X-Files, The (1998)
X-Men: Apocalypse (2016)
X-Men: Days of Future Past (2014)
X-Men: First Class (2011)
X-Men: The Last Stand (2006)
X-Men Origins: Wolverine (2009)
Xi yan (1993)
Outlaw King (2018)
★★★ / ★★★★
With a keen eye for beautiful vistas of majestic cliffs overlooking rivers and oceans, verdant forests, and flat terrains plagued with bogs, “Outlaw King,” directed by David Mackenzie, is visual splendor. It has a knack for placing the viewer into its particular time and place. But the deeper it gets in excavating the conflict between Robert the Bruce (Chris Pine), soon-to-be murderous king of Scotland, and the tyrannical King Edward I of England (Stephen Dillane), details are presented in a cursory and unsatisfying manner some of the time. Its constricted two-hour running time does not allow for the material to breathe between major turn of events. Right when one is finished, the next one is presented. It becomes a challenge to buy into the passage of time and so a fully immersive experience is not achieved. In the middle of it, one considers that perhaps telling the story in the form of mini-series might have been more effective. The work is elevated, however, by committed supporting performances, from Florence Pugh as Elizabeth de Burgh, Robert’s intelligent, supportive, and headstrong wife; Billy Howle as the irascible Prince of Wales with serious daddy issues; and Aaron Taylor-Johnson as revenge-driven James Douglas whose lands have been taken away on the basis of treason. I wished to know these figures and all their complexities, but we are provided only a glance.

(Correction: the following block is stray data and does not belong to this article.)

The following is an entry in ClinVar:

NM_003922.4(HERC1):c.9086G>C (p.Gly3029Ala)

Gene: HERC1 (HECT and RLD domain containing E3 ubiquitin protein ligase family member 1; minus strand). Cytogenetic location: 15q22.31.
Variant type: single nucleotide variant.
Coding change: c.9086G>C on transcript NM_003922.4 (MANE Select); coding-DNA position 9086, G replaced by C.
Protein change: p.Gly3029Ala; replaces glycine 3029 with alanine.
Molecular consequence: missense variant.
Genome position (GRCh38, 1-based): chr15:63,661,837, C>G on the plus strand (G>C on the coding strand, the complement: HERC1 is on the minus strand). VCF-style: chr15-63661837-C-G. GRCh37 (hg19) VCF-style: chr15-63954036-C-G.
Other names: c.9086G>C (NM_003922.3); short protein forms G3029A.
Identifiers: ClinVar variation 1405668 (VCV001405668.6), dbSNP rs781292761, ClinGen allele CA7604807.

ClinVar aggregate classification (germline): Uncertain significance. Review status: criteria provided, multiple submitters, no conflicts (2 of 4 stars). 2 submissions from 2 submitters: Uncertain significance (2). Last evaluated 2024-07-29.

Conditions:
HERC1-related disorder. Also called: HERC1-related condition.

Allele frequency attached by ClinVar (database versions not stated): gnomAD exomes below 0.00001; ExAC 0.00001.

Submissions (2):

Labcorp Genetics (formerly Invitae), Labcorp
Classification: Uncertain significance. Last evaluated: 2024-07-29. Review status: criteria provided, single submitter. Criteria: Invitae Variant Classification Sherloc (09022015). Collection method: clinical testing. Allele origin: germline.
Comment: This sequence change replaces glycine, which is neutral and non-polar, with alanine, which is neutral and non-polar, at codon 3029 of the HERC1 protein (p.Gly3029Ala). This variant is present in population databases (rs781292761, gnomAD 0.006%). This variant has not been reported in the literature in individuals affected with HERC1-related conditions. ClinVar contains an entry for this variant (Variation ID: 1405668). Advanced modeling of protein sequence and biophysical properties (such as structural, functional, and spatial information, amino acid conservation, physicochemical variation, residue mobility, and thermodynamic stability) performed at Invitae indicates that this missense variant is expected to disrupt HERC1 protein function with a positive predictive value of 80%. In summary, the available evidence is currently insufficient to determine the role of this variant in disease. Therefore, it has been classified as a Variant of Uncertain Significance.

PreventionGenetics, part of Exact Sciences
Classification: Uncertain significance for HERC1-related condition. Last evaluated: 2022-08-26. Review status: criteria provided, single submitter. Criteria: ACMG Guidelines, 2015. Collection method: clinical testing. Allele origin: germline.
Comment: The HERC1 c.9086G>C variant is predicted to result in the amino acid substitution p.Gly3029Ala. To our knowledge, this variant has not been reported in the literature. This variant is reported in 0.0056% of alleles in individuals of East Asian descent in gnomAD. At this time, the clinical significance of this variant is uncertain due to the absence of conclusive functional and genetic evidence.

★★ / ★★★★
Luc Besson’s action-thriller “Anna” tells the story of a Russian woman (Sasha Luss) recruited by the KGB during the intelligence war against the CIA. A victim of domestic abuse and a drug addict, she considers working for the government as a short-term solution that might lead to a better life, but, after having proven her efficiency as a tyro agent, her superior (Eric Godon) demands that she serve for the long haul—or die. Occasionally entertaining are the ridiculous action scenes in which Anna must storm a place and shoot every person in a suit or uniform, but there is a disconnect between the complex, glossy choreography and the titular character’s desperation to achieve freedom. And so when the busy buzzing of bullets and cracking of bones die down, the personal drama comes across rather disingenuous most of the time. It lacks a certain abrasiveness that allows the drama to become convincing and compelling. The picture, however, is elevated somewhat by supporting actors who strive to deliver solid performances: Luke Evans the brooding KGB officer, Helen Mirren as the sharp and tough KGB handler, and Cillian Murphy as an unwavering CIA agent constantly on Anna’s heels.
★ / ★★★★